But if a food trial doesn’t do the trick, then a veterinary dermatologist can do a procedure called skin testing (intradermal skin testing) where a series of allergens are injected under your dog’s skin to see what he's allergic to.  Once these are discovered, then a series of injections can be give under the skin with a needle to help reduce your dog’s response to these allergens.  Alternatively, oral drops can be prepared and placed directly under the tongue to begin to dampen your dog’s immune response to these allergens.  This is a nice option for owners who get queasy thinking they have to give their pet an injection! 

Although injections, or these specially formulated under-the-tongue drops, remain the gold-standard treatment for allergies, many other therapies such as antihistamines, fish oils/fatty acids and drugs that suppress the immune-system directly (prednisone or cyclosporine) can help aid in the fight against allergies.  Although some of these drugs, such as the glucocorticoid prednisone, are effective at controlling the inflammation and itch associated with allergic disease, they can have unpleasant long-term effects such as causing diabetes mellitus if overused and abused. Cyclosporine can be effective but is expensive and many dogs get gastrointestinal distress when given this medication. 

Only by pursuing, eliminating, or treating these underlying factors can we help rid Fido of these recurrent infections.  Continuous, repeated antibiotic administration is not the answer.  In the words of my late grandfather, "That’s like peeing in a lake trying to raise the water level!"  It’s not going to work, and all involved will get frustrated, particularly Fido and his Elmo-red ear!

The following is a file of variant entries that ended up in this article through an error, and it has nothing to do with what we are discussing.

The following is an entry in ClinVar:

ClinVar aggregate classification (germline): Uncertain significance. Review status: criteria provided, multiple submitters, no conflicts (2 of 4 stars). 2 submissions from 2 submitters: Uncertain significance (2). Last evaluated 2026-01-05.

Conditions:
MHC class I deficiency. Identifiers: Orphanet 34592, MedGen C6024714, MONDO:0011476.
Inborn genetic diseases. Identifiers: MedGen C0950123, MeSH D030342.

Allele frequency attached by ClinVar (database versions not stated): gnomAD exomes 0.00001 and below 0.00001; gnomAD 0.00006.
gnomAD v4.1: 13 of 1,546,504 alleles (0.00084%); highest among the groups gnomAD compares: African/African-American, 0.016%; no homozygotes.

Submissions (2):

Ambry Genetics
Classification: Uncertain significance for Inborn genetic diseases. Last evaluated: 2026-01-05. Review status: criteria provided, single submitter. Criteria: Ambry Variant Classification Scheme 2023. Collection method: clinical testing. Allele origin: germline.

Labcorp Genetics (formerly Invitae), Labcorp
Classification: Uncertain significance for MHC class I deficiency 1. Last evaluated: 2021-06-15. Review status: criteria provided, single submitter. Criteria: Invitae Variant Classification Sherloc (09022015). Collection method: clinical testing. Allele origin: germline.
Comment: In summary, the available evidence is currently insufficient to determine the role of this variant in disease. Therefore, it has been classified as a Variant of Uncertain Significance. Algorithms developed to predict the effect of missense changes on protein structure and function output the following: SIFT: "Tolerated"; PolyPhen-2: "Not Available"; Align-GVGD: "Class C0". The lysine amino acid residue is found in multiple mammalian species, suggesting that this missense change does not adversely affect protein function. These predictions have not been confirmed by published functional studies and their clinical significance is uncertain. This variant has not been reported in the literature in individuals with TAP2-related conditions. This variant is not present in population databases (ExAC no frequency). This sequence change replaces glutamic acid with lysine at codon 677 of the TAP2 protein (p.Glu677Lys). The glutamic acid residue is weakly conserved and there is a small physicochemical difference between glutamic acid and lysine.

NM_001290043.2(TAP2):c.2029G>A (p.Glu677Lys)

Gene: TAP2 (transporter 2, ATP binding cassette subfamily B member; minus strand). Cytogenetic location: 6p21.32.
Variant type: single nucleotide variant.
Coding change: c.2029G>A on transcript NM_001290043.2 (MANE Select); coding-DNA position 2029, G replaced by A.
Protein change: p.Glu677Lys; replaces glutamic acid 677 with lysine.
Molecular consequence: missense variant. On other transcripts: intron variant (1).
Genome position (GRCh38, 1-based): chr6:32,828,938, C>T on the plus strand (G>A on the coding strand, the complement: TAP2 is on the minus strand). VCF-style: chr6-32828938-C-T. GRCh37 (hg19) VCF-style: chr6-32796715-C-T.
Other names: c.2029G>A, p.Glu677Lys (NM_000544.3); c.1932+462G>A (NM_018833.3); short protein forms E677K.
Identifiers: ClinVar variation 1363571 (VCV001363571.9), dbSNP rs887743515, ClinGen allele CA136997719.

25 Comments

Amber Littleton
September 6, 2020

My dog, a pit mix, has had chronic ear infections for about 2 years now. The vet she has now, basically just shrugs it off as she has small ear canals so I'm just going to have to deal with it. I would like to get to the root cause, maybe try something to use as a preventative. She got a strong dose of an antibiotic in the office so they could give it, the monday beforelast, by the following monday she was starting to shake her head and do the head tilt again so I checked her ears and they were starting to get puffy red. Went to have her checked,they said the ear swabbed came back neither yeast or bacterial but she only noticed a little inflammation. She told me to continue giving her zyrtec as she prescribed the previous week. By thursday her right ear was bright red and I could see swelling inside. Called again to speak to vet and she didnt even ask to see her just told me I could either do the strong antibiotic again in office or try zymox, which is an enzyme she said would work good for her. This was friday, I started zymox. Tonight is sunday, both ears are super swelled, puffy, red and shes even caused some bleeding from scratching them. I am calling first thing in the morning to figure out what to do. We paid for a package deal to include her yearly shots and free check ups for a year. So we mainly pay for the ear swabs and antibiotics. I have worried that she is becoming resistant to antibiotics and am not sure what else to do. We've spent hundreds of dollars each month for meds and it is really digging deep in our pockets. We are a family of five so, of course money is tight. I do not want to get rid of her, shes part of the family. I would just like answers!